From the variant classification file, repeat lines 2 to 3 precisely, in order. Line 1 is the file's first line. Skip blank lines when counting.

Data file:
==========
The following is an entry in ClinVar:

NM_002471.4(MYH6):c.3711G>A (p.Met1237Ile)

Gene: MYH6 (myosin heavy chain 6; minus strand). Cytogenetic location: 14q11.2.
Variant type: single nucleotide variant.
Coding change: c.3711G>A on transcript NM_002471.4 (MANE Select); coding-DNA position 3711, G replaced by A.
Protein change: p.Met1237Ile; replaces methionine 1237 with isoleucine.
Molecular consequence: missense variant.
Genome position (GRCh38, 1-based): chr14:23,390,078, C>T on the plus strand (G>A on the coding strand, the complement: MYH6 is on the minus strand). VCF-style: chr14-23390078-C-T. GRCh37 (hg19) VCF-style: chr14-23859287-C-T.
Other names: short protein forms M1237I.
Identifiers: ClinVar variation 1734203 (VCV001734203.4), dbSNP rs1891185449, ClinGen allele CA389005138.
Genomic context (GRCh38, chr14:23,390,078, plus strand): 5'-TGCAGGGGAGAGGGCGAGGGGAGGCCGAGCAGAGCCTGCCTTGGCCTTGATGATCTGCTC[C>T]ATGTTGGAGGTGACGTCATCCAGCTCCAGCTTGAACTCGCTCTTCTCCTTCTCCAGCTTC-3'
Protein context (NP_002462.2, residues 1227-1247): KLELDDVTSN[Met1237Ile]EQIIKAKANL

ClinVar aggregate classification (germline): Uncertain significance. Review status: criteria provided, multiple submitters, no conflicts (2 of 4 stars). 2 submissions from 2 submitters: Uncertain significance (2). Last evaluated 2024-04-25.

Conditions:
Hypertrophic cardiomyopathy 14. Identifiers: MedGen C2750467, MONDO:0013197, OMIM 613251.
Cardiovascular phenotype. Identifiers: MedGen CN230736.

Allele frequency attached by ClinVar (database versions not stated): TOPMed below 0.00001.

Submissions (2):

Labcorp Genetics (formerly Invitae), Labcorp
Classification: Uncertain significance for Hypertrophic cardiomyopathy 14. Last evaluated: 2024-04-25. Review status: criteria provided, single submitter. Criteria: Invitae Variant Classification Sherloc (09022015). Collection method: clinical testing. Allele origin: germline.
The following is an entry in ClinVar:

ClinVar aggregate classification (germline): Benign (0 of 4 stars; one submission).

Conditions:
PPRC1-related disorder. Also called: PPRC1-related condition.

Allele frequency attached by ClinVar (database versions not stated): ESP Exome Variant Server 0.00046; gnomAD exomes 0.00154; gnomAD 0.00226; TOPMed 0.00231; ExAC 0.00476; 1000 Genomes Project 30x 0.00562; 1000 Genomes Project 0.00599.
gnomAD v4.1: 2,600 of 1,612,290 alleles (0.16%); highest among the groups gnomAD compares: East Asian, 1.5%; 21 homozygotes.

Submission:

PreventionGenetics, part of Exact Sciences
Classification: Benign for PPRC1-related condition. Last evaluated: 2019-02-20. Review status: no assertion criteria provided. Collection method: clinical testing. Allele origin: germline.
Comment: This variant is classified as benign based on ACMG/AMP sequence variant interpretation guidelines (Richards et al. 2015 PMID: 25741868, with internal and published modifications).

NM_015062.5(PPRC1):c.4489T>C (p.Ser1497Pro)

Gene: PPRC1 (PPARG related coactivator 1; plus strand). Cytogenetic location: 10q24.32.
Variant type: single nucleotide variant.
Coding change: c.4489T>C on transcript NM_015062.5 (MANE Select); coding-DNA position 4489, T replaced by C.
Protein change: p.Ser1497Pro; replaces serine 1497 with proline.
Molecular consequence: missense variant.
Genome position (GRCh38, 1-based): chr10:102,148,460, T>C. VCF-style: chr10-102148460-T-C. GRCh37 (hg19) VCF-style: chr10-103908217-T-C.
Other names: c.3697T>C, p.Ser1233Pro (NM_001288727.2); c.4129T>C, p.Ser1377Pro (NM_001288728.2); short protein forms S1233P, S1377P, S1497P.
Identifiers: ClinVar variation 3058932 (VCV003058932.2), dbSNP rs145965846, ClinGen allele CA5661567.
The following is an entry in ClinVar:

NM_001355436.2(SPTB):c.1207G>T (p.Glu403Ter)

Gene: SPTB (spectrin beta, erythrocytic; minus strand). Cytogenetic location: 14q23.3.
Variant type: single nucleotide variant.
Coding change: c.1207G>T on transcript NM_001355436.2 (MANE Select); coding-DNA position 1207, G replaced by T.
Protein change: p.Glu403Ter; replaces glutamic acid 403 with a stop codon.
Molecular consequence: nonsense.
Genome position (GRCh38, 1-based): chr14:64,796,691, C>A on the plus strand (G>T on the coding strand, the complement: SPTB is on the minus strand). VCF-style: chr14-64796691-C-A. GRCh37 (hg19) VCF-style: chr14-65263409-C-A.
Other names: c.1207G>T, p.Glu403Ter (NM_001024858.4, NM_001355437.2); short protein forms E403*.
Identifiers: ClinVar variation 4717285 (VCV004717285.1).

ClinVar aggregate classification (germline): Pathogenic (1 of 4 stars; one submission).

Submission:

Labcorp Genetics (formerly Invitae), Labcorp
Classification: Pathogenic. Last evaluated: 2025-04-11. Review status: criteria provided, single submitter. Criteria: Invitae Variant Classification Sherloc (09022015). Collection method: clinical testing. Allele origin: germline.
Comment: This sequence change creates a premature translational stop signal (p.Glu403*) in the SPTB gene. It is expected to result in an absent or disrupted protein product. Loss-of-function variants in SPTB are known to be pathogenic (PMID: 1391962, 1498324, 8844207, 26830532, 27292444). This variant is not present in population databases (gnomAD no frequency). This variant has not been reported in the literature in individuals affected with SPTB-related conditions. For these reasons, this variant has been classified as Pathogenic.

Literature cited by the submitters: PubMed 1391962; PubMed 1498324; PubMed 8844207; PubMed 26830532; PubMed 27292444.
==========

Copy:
NM_002471.4(MYH6):c.3711G>A (p.Met1237Ile)

Gene: MYH6 (myosin heavy chain 6; minus strand). Cytogenetic location: 14q11.2.